Wal-Mart is buying fast-growing online retailer Jet.com for $3 billion in cash plus $300 million in stock, scooping up a newcomer that launched a year ago with the intention of challenging online leader Amazon.
The hefty price underscores how Wal-Mart is trying to compete more aggressively and effectively for younger and more affluent customers as it has seen its online business growth slow, even with big investments in distribution centers and expanding services.
As part of the deal, Jet.com co-founder and CEO Marc Lore will oversee both that site and walmart.com, and will report to Wal-Mart Stores Inc. Chief Executive Doug McMillon. Lore brings to the role a rich e-commerce resume as founder of Quidsi, the parent of Diapers.com, which was bought by Amazon for $500 million in 2010.
Analysts say the acquisition still won't enable Wal-Mart to catch up to Amazon in sales, but it will help narrow that gap and should widen the distance between Wal-Mart and other online retailers. The deal also reflects the difficulties for startups like Jet.com of making it on their own in a sphere Amazon dominates with its network of distribution hubs and the powerful asset of its Prime membership program.
The move follows a series of acquisitions by major traditional retailers of online startups, with Hudson's Bay, which owns Saks Fifth Avenue, purchasing flash-sales site Gilt Group and Bed, Bath & Beyond buying One Kings Lane. While not a startup, Wal-Mart itself announced in June that it announced it was forming a partnership with JD.com in China to bolster its presence in that market.
"This acquisition in tandem with its joint venture in China with JD.com, demonstrates that Wal-Mart is attacking online retail with significant zeal," said Moody's lead retail analyst Charlie O'Shea. "As we believe 'catching' Amazon online is an unrealistic goal for any brick-and-mortar retailer, Wal-Mart now has a definite leg up on its competitors in the very important race to be No. 2 online."
As part of the deal, which Wal-Mart expects to close this year upon regulatory approval, Wal-Mart and Jet.com will maintain separate brands — for now. Walmart.com will stay focused on the company's low price strategy and Jet.com will still provide a curated assortment of products. The acquisition will help Wal-Mart grab a higher-income customer who typically is younger than its own shoppers. Jet.com, launched in July 2015, sells 12 million products, from jeans to diapers and has been growing fast. It has more than 400,000 new shoppers added monthly and an average of 25,000 daily processed orders.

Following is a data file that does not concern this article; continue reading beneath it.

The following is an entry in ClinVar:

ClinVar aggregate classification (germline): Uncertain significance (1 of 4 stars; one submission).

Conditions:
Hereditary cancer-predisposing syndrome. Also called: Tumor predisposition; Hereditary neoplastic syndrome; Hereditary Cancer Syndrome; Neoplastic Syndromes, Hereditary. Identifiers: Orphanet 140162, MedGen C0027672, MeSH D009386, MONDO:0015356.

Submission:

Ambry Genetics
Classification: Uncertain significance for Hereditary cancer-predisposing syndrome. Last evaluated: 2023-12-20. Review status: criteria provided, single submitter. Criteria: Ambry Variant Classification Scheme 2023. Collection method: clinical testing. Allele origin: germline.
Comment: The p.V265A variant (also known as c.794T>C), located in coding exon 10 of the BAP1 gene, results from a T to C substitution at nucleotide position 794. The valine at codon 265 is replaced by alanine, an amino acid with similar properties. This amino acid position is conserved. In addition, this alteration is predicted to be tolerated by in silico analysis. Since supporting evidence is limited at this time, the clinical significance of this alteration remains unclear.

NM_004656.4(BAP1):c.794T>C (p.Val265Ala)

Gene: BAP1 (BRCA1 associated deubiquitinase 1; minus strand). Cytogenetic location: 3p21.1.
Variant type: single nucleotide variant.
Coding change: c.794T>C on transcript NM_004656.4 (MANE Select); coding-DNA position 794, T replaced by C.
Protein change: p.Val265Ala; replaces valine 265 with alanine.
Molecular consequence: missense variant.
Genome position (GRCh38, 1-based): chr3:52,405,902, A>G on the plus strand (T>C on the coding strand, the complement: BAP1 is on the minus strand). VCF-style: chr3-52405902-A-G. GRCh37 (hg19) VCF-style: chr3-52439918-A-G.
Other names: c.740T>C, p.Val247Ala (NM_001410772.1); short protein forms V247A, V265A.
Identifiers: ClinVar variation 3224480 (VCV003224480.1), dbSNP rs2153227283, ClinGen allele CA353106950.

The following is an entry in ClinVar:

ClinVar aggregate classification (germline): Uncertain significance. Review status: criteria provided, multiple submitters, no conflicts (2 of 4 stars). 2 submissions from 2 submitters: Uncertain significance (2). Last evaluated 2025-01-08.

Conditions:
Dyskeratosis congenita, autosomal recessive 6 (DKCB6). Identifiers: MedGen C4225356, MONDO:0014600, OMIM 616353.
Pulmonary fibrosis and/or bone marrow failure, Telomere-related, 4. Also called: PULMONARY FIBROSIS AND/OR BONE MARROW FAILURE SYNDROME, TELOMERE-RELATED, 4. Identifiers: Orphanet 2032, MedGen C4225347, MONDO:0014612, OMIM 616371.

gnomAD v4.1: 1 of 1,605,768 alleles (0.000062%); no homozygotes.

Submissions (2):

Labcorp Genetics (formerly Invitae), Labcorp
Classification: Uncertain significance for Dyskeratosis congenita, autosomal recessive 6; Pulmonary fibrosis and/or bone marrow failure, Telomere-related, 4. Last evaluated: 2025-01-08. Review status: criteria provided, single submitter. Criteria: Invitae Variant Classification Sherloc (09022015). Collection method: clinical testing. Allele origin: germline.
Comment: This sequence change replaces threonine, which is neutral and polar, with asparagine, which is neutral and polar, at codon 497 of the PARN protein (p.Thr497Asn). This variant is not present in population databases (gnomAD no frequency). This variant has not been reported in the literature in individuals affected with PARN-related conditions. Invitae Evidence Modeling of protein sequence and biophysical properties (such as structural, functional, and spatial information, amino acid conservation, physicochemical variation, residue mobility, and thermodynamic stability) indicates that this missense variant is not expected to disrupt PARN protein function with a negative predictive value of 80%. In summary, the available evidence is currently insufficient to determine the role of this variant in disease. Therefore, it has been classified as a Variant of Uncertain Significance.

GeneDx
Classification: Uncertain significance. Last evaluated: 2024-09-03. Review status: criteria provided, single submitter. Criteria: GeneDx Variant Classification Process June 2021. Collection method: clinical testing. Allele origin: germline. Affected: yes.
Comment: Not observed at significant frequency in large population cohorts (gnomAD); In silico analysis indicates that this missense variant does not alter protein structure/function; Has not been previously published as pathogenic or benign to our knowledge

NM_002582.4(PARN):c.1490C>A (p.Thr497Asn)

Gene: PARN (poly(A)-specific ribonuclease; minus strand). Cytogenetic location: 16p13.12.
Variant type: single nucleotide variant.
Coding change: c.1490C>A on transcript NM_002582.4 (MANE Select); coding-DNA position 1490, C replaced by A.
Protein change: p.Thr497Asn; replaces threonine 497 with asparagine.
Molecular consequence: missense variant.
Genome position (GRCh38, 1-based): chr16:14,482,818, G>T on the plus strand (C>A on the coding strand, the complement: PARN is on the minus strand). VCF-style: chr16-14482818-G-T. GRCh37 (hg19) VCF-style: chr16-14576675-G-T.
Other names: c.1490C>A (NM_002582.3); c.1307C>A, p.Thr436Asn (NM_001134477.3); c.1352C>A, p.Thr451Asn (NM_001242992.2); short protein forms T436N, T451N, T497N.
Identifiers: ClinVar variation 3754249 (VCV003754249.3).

Wal-Mart says it will incorporate some of Jet.com's "smart" technology that lowers prices in real time by looking for ways to cut costs. It is built on a pricing algorithm that determines which sellers are the most efficient in value and shipping and adjusts prices based on what items are in the checkout cart, as well as how far the desired products are from the shopper's home. So shoppers are encouraged to add more to build a more efficient cart and buy items labeled "smart cart" for more savings. For Jet.com, which has been pouring money into splashy TV ads and other marketing, the deal should help accelerate its path to profitability.
McMillon said Wal-Mart customers likely will see lower prices and new brands aimed at millennials that have been carried by Jet.com. Wal-Mart customers may also have more control over creating their own basket to save money.
"We have some cool ideas on how the two brands can work together over time," he said. As for perhaps merging the two sites eventually, McMillon said Wal-Mart wants to be thoughtful about how it approaches that. "This is about winning over time," he said.
Lore cited the benefits of Wal-Mart's purchasing scale, sourcing capabilities, distribution footprint and digital assets together with Jet.com's team and technology. Jet.com, which touts its service, delivers to two-thirds of the country overnight in its purple boxes. In some high-density regions such as New York City, Jet often can offer same-day delivery at no additional cost.
Lore told The Associated Press that he can see helping Wal-Mart with speeding up shipping, among other things.
"I'm definitely in this for the long haul," Lore said. He said he was introduced to McMillon this past spring.
In its fiscal year ended in January, Wal-Mart had online sales of $13.7 billion, a fraction of its total revenue of $482.1 billion. And its online figure pales in comparison to Amazon.com's annual net revenue of $107 billion.
O'Shea noted that Apple.com is the only brick-and-mortar retailer that outranks Wal-Mart in online sales in the U.S. But Wal-Mart reported in May that global e-commerce sales rose 7 percent in the first quarter, weaker than the 8 percent in the previous quarter and far below the 20 percent increases seen less than two years ago.
So it trimmed its free-shipping pilot program ShippingPass to two-day delivery from three and cut a dollar off the membership to $49 a year in an attempt to answer Amazon's Prime program. But while Amazon's Prime membership costs $99 a year, it comes with a lot of perks like streaming music and video and household subscriptions.
O'Shea noted Wal-Mart is "paying a lot" for Jet.com, but it was too soon to say if it overpaid. Shares of Wal-Mart slipped 42 cents to close at $73.34 Monday. Its shares are up 3 percent over the past year.